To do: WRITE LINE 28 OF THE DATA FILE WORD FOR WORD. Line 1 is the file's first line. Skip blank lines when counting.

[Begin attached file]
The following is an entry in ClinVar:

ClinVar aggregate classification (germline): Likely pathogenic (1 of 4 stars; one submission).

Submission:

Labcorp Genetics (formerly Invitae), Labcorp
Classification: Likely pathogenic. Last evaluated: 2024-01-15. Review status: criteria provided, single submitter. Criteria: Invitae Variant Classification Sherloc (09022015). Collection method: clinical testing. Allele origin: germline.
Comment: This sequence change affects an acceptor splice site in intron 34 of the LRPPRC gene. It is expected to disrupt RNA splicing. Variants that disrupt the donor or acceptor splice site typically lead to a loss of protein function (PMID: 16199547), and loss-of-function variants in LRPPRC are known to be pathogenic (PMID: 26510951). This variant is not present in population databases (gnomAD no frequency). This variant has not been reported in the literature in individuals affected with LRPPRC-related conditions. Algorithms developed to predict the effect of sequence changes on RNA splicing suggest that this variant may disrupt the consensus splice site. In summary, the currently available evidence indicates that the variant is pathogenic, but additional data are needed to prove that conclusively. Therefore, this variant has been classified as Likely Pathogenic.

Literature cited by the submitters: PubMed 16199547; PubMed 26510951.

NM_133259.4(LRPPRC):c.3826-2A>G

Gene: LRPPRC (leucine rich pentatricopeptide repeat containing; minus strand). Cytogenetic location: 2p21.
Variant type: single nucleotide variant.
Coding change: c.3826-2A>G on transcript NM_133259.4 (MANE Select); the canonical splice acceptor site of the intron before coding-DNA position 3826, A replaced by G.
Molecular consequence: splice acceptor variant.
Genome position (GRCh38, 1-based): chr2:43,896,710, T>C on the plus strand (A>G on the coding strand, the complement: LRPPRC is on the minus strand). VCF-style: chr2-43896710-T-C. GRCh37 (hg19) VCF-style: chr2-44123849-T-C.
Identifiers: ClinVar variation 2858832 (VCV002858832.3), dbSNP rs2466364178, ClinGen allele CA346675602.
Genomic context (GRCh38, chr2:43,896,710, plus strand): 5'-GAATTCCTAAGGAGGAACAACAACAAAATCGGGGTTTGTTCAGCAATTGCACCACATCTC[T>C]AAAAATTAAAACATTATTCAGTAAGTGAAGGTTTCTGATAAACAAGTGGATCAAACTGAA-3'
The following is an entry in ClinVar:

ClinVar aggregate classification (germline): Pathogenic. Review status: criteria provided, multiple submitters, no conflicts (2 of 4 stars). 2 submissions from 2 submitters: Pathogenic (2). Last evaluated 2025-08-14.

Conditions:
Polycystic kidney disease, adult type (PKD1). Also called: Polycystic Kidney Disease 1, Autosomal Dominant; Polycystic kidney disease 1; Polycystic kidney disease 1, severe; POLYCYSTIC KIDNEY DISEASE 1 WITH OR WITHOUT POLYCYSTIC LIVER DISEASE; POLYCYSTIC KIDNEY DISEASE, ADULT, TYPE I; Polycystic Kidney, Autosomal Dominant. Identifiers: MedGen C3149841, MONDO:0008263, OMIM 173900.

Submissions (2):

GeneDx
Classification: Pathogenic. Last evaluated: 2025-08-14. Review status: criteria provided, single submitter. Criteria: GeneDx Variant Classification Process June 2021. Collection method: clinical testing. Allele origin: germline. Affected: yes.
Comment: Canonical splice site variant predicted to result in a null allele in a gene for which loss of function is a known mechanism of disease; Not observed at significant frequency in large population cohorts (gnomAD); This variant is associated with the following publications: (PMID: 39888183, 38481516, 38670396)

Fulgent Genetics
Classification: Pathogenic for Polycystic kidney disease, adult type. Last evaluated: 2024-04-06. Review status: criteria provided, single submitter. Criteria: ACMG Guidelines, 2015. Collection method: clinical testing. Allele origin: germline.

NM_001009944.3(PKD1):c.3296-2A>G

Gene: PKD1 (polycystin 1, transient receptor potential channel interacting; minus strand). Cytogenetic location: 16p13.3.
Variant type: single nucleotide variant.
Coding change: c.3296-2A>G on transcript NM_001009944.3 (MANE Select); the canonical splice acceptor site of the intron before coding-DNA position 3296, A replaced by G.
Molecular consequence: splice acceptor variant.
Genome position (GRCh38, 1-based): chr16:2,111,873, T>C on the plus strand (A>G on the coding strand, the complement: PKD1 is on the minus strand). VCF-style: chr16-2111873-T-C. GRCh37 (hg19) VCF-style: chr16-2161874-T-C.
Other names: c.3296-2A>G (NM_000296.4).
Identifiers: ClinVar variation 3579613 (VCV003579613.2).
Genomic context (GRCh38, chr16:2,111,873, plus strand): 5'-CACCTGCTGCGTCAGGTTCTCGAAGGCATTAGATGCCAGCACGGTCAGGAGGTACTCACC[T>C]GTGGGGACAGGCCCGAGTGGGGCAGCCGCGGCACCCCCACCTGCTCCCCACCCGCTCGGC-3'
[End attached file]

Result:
Variant type: single nucleotide variant.